The 12th century was a tumultuous time in Europe. The Viking raids on France, Britain, Wales and Ireland had drawn to, a close. William the Conqueror had died and his grandchildren had instituted a deep and abiding civil war. The necessity for accurate identification on the field of battle became paramount. It is interesting to note that the first widely accepted coats of arms are those of Geoffrey Plantagenet, Count of Anjou and – by conquest – Duke of Normandy. This is not to say that there weren’t other coats of arms in use at this time, circa 1151. Only in so much as his arms have been ones which have survived to this day. They can be found on an enameled funerary effigy, which covered the top of his tomb. They are located at the Museum of Archaeology and History in Le Mans, France. “is a field of blue (Azure) with six golden lions standing on their hind legs (Rampant) in descending order of 3, 2, 1.” The arms were granted to Geoffrey by his father-in-law Henry I of England shortly after he had conquered Normandy.
This coat-of-arms was inherited by Geoffrey’s son Henry who would later become King Henry II, after his succession to his father’s position as the Count of Anjou and Duke of Normandy and then his grandfather’s position as the King of England in 1151. These arms have formed the basis for the Arms of England ever since.
By the time of the 14th century, what we would today recognize as heraldry had become a mature art form. The rules regarding who could carry arms and who could not were codified. The use of colors was established and the metals allowed were limited to only gold and silver. As with most general rules in art, there were exceptions; German heralds used the color brown and the metal copper in their art.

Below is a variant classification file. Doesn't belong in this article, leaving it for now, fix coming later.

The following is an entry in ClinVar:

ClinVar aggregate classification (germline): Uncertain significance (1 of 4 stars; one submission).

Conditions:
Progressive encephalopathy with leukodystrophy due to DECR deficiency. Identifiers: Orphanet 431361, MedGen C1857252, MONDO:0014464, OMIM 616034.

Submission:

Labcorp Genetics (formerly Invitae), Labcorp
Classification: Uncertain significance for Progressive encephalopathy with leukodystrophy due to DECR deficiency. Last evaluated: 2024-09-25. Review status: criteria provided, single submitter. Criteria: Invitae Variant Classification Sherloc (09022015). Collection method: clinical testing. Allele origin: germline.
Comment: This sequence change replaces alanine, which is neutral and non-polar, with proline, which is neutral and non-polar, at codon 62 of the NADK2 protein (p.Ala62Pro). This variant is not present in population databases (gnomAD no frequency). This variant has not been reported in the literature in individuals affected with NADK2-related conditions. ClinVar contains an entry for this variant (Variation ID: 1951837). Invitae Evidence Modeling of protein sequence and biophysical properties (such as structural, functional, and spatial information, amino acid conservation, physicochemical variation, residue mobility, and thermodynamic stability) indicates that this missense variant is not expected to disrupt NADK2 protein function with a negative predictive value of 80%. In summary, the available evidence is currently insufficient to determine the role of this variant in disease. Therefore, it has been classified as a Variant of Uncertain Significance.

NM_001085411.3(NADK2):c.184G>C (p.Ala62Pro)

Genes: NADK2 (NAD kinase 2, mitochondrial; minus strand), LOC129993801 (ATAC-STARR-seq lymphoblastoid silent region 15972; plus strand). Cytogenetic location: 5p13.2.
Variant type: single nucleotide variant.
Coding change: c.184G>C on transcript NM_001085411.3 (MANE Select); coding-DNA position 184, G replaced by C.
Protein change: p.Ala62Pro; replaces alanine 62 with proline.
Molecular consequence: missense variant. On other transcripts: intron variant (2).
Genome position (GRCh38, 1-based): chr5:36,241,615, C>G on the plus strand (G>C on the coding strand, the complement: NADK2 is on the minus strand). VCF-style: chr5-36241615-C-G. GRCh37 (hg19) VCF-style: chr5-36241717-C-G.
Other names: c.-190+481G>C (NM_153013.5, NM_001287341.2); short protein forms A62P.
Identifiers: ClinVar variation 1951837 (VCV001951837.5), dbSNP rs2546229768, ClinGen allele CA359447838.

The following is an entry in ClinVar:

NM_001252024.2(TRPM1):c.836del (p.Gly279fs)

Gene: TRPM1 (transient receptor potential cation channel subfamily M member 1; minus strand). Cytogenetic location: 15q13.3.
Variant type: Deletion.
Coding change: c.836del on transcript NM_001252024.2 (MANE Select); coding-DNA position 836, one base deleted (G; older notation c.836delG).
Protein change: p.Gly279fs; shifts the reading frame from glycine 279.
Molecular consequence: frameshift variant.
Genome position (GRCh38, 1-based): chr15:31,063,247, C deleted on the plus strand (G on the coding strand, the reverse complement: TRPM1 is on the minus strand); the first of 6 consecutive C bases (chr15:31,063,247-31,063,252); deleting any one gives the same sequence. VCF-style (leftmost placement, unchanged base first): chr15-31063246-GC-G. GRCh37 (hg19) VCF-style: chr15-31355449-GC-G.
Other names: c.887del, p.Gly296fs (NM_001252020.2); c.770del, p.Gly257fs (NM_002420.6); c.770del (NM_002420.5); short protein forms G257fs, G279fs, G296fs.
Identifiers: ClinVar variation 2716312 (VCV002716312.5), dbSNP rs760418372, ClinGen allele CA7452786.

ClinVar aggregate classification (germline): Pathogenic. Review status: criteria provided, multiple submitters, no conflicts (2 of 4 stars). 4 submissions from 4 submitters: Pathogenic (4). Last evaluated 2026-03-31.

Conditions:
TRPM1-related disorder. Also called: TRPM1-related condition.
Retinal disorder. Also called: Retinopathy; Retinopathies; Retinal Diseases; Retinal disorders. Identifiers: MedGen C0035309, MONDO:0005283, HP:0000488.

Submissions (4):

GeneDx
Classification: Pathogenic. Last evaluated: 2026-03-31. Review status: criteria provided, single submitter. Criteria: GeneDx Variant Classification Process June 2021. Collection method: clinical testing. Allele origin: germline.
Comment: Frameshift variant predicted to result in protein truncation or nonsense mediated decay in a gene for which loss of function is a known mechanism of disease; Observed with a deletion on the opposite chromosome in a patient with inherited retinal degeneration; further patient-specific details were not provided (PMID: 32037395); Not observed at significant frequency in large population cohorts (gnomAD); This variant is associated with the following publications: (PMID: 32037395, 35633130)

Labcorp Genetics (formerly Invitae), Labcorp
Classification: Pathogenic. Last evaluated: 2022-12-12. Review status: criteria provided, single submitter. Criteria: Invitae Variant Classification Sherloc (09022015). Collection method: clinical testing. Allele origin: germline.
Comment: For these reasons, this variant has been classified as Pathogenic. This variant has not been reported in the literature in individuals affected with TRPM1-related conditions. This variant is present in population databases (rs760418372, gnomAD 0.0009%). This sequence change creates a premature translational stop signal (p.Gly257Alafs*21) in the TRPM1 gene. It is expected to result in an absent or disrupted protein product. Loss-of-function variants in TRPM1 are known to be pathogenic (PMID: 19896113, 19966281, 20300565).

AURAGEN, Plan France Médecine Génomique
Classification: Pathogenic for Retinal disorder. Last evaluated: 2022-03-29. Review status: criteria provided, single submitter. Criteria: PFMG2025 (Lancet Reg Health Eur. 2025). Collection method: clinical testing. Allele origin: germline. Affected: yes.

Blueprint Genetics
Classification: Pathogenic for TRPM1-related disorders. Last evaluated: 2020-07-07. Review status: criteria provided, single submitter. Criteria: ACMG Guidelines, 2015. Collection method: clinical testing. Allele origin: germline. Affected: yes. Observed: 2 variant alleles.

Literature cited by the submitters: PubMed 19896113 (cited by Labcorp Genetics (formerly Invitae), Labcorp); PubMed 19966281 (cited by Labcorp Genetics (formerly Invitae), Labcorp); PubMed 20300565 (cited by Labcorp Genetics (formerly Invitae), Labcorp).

For those who are trained to read and understand the language of Blazon, each device tells a story. In the seminal work by Arthur Charles Fox-Davies’ Complete Guide to Heraldry, he described heraldry as, “The shorthand of history.”
Blazon is the name of the language used to describe a coat-of-arms. The process is called Emblazoning. It follows a simple formula: First the field or color of the shield is described.
Then the objects within the shield described along with their color.
Emblazoning can be daunting at first. It uses a language based on the combination of Medieval French, Old English and written in Middle English.
Coats of Arms Explained
In heraldry, a coat-of-arms, is known as a shield-at-arms. The can be no coat-of-arms, without the shield. The shield itself is called an Escutcheon, and heraldic items or Devices are displayed upon it. It has many parts and each part has its own name:
E-Dexter Chief F-Middle Chief
G-Sinister Chief H-Honor Point
I-Fess Point J-Nombril Point
K-Dexter Point L-Sinister Base.
M-Middle Base* Which is rarely used.
Where an object is located on the shield is important. This specific placement, and how it is described or Emblazoned, determines the accuracy of a set of arms. Consequently, the Emblazonment of Arms is the most important feature. Any heraldic artist can read the description and use it as a guide to paint or craft a coat-of-arms for an individual or family. They don’t actually have to ‘see’ the arms, it can be crafted from the description alone.
A good design in heraldry is one that is clear, concise, and simple, although the vast array of symbols and images available can be overwhelming. It should be noted, a herald and a heraldic artist can help an Armiger, or person bearing arms, to design their individual coat-of-arms. It is also important to remember the original usage of heraldry, namely to facilitate recognition when faces were covered or obscured. Complicated arms and poor color choices seen from a distance can become blurry and hence unrecognizable.